Ben Wolf:

Because they want something different than what they have.

Ben Wolf:

And.

Ben Wolf:

if they're behind it, if they have got a good attitude, then even if everybody else

Ben Wolf:

in the organization doesn't, it may take a while, but you'll eventually get there.

Ben Wolf:

You may have to replace most of the company, but you'll eventually get there.

Ben Wolf:

You'll eventually be successful.

Ben Wolf:

so it's really, and even if the team has got great attitude and everything, but if

Ben Wolf:

the business owner is not open minded and is not really committed to making the hard

Ben Wolf:

decisions to, Actually achieve the success that they ostensibly want, then you're not

Ben Wolf:

going to be successful, even with a great team and a great culture among the leaders

Ben Wolf:

and managers or for frontline employees.

Ben Wolf:

So there's more about the business owner and if the business

Ben Wolf:

owner is, has a certain level.

Ben Wolf:

Obviously, they have a certain level of expertise and a certain level

Ben Wolf:

of genius to have built what they build and done what they've done.

Ben Wolf:

But they have to together with that also have a level of humility and a level of

Ben Wolf:

frustration with how things are going and really a desire to want to know and do

Ben Wolf:

a better way and be open minded to that.

Ben Wolf:

I've had calls with potential clients where we get on the phone and they spend,

Ben Wolf:

or zoom and we get on the Call and hear on and on what a great team they have,

Ben Wolf:

what a great product they have, what great customers they have, what great

Ben Wolf:

processes they have, how great they are.

Ben Wolf:

And we're just like, okay, what, like, why are we on the phone then?

Tim Winders:

need, you don't need anybody.

Ben Wolf:

you don't need it.

Ben Wolf:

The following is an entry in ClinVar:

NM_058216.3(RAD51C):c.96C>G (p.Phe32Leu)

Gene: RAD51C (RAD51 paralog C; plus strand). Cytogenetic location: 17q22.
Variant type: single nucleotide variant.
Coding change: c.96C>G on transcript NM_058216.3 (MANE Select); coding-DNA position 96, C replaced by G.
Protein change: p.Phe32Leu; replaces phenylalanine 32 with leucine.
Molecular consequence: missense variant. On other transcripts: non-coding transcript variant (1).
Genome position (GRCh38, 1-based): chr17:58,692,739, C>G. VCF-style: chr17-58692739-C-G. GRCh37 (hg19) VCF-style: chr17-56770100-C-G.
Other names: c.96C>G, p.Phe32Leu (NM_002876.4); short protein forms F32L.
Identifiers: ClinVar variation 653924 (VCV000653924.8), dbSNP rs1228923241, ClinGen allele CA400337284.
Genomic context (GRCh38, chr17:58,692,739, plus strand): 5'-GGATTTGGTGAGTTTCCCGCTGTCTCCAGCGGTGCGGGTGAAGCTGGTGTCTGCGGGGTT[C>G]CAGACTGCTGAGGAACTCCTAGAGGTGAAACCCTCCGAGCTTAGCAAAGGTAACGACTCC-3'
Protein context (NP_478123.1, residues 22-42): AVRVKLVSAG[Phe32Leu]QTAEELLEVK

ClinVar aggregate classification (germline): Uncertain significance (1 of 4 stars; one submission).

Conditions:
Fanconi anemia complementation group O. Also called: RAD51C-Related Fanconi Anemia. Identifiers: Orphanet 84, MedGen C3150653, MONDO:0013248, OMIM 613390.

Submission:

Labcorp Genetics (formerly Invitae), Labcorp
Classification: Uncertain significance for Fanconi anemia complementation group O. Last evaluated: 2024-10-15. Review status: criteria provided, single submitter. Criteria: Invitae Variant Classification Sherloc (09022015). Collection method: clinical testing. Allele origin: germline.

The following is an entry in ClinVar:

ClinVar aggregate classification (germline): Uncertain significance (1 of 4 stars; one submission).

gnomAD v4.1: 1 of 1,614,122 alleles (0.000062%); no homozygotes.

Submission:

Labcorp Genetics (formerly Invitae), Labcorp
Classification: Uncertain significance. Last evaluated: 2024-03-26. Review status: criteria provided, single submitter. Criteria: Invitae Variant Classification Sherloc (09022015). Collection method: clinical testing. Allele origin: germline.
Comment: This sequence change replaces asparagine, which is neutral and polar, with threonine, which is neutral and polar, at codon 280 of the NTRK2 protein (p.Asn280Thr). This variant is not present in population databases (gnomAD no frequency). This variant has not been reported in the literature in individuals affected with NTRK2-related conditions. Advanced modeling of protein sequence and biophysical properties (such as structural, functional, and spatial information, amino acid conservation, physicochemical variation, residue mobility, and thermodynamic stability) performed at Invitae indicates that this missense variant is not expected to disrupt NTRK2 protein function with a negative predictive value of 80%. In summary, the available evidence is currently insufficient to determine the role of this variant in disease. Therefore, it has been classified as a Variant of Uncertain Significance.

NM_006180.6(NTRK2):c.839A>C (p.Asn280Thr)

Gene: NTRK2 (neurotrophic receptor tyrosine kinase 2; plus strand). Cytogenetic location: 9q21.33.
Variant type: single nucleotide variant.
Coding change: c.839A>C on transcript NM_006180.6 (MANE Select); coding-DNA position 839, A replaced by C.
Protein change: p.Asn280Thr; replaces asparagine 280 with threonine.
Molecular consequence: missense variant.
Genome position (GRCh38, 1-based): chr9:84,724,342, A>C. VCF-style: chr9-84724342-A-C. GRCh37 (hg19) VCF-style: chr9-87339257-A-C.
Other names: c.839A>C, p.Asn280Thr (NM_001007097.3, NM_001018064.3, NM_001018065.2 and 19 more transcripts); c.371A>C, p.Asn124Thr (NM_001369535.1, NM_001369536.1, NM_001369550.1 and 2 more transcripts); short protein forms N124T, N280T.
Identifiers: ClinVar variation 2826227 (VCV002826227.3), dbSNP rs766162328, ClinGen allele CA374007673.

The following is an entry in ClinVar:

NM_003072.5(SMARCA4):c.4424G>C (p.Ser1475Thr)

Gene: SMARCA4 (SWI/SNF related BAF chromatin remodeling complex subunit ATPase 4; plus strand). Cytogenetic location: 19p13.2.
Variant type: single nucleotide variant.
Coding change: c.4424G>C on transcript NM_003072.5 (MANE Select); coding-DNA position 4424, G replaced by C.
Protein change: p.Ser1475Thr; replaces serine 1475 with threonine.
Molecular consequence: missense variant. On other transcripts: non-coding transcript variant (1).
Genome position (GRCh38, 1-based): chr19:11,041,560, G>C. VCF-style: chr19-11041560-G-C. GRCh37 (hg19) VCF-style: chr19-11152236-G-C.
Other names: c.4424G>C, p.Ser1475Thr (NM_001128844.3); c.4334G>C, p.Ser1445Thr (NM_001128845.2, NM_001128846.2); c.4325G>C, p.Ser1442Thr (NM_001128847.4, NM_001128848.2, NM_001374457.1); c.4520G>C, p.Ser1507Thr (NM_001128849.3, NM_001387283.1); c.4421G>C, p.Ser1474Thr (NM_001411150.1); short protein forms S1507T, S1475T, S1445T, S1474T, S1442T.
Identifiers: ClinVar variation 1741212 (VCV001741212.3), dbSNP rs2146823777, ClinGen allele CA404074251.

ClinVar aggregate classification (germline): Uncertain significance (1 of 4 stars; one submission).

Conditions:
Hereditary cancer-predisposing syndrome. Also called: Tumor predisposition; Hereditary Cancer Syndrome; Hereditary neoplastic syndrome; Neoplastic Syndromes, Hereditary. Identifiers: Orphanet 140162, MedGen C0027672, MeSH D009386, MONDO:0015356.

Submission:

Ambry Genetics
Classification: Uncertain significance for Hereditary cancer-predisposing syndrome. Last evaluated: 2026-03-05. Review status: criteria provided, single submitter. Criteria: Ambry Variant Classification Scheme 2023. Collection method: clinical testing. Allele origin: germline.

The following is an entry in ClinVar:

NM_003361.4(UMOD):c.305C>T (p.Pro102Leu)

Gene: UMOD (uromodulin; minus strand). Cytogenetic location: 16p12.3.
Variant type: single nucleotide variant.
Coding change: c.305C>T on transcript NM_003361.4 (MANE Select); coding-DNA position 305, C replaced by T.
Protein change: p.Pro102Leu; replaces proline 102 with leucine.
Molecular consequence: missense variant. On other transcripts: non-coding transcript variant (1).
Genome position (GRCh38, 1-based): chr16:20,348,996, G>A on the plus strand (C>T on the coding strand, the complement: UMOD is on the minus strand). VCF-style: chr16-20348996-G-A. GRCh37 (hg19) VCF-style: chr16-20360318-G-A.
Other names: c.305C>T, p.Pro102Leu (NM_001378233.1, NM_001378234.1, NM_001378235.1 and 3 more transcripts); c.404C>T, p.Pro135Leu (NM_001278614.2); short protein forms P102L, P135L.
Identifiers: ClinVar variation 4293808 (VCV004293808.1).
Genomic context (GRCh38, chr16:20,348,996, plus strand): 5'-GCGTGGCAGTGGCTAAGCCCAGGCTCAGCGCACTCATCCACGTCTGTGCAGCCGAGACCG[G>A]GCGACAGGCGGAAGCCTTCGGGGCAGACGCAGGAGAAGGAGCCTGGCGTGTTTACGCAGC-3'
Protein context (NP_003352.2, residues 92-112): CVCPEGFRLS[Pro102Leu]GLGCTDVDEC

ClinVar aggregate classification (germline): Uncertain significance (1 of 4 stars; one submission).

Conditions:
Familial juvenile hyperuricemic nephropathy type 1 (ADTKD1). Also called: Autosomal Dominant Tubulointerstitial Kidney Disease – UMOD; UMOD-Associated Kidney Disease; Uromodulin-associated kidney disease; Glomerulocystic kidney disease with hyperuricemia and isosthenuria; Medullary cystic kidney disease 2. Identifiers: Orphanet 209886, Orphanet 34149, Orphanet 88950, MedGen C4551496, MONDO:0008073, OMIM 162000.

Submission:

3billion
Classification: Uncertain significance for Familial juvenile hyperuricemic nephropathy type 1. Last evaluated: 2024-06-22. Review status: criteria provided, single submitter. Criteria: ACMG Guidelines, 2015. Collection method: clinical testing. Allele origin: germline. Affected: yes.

it sounds like you're doing good.

Ben Wolf:

No, it's always good, to tweak and you can always grow and there's

Ben Wolf:

always room for improvement.

Ben Wolf:

That sort of engagement is not going to work.

Ben Wolf:

such a person is not going to be successful with a fractional

Ben Wolf:

executive, or many things just cause they think they know it all.

Ben Wolf:

the, when it comes to having to make tough decisions or.

Ben Wolf:

evolve and change to the new reality that they're either in or that they want

Ben Wolf:

to be in, to set that up for success.

Ben Wolf:

They're not going to be willing to do it.

Ben Wolf:

and then ultimately they're not going to be successful in it.

Ben Wolf:

And they're going to probably blame you for not being successful since they had

Ben Wolf:

hired you if they would have hired you.

Ben Wolf:

so I would say it's more about the business owners, desire,

Ben Wolf:

frustration with how things are going, and desire for a better way.

Ben Wolf:

and if that's there, and there's a more or less a core values fit between,

Ben Wolf:

between the fractional executive and the business owner, that I think that you

Ben Wolf:

can overcome almost any other obstacle

Tim Winders:

Yeah.

Tim Winders:

That's interesting.

Tim Winders:

I, as you were saying that I was sitting here and thinking that

Tim Winders:

it's the same thing with me.

Tim Winders:

I call myself a coach at times.

Tim Winders:

I'm not even sure that's a good term.

Tim Winders:

I've tried to use the term strategic coach before, cause I'm more strategy and all.

Tim Winders:

And I do you talk about it in the book.

Tim Winders:

I actually find myself being part of the leadership team.

Tim Winders:

I'm Because I don't like that term consultant you talk about drive by

Tim Winders:

consultants I do think there's a time and place for consultants though

Tim Winders:

Some people need those but one of the things you do I Maybe I want to

Tim Winders:

divide up our conversation here over the next few minutes with two areas.

Tim Winders:

I want to talk about the business owner that might be considering or thinking or

Tim Winders:

might need to consider or think about it.

Tim Winders:

and what I was thinking about earlier is people that say we could use some help.

Tim Winders:

That's really the foundation for when people talk to me

Tim Winders:

and they probably talk to you.

Tim Winders:

It's you know what?

Tim Winders:

We're not perfect.

Tim Winders:

We need help.

Tim Winders:

And, and that's, I think valuable to come to that.

Tim Winders: